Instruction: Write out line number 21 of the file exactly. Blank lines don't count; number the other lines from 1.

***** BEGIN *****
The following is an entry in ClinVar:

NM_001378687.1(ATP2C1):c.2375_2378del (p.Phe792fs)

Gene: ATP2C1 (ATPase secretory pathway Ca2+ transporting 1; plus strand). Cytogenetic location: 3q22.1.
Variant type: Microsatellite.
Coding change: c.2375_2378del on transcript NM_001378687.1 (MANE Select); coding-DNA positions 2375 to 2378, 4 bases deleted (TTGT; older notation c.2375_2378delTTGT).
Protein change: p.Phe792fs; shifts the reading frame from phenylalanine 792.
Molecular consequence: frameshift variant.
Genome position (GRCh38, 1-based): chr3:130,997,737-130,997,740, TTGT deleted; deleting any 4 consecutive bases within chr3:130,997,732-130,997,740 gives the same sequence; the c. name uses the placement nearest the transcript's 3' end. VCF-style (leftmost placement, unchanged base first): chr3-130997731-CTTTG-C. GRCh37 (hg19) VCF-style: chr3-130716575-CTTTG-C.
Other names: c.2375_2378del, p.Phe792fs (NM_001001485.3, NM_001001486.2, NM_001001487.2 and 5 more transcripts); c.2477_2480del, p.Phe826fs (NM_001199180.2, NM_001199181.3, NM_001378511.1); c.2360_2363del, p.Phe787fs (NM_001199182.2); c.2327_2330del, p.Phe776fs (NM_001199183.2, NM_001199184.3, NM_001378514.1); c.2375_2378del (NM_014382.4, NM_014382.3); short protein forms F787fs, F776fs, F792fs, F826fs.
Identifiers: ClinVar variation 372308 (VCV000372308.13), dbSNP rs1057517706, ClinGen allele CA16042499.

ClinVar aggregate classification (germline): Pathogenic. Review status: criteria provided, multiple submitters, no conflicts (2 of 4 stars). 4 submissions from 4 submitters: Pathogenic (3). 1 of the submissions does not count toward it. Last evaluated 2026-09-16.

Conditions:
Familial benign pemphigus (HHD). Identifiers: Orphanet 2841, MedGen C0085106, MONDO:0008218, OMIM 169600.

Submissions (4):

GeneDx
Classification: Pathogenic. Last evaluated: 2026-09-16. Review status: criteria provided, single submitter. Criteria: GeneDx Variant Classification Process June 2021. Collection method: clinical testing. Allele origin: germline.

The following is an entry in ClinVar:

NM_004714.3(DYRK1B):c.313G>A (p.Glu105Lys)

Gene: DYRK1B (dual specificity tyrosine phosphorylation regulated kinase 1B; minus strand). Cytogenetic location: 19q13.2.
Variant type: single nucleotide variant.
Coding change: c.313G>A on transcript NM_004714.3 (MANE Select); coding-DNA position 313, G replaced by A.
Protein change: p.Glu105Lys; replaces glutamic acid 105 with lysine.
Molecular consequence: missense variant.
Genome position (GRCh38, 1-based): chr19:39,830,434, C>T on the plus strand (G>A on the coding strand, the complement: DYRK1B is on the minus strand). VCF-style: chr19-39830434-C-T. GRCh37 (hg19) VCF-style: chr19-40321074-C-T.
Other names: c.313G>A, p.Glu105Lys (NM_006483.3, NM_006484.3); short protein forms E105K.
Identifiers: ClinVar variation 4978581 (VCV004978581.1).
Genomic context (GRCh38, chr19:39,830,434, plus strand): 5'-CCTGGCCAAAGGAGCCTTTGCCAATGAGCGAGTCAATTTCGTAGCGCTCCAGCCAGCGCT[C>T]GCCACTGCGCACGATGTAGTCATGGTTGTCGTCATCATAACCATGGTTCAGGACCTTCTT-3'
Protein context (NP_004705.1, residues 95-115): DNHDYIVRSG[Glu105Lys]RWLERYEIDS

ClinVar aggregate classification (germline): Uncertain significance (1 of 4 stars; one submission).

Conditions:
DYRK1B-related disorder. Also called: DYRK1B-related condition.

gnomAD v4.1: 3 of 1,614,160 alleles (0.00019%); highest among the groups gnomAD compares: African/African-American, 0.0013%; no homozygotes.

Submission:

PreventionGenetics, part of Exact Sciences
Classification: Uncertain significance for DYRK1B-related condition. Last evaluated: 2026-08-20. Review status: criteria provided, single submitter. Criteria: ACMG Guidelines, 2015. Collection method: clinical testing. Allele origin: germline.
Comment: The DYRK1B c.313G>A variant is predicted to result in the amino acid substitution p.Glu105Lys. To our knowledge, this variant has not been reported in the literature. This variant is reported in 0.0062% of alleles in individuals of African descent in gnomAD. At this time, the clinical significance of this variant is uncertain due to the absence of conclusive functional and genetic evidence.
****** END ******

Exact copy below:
Coding change: c.313G>A on transcript NM_004714.3 (MANE Select); coding-DNA position 313, G replaced by A.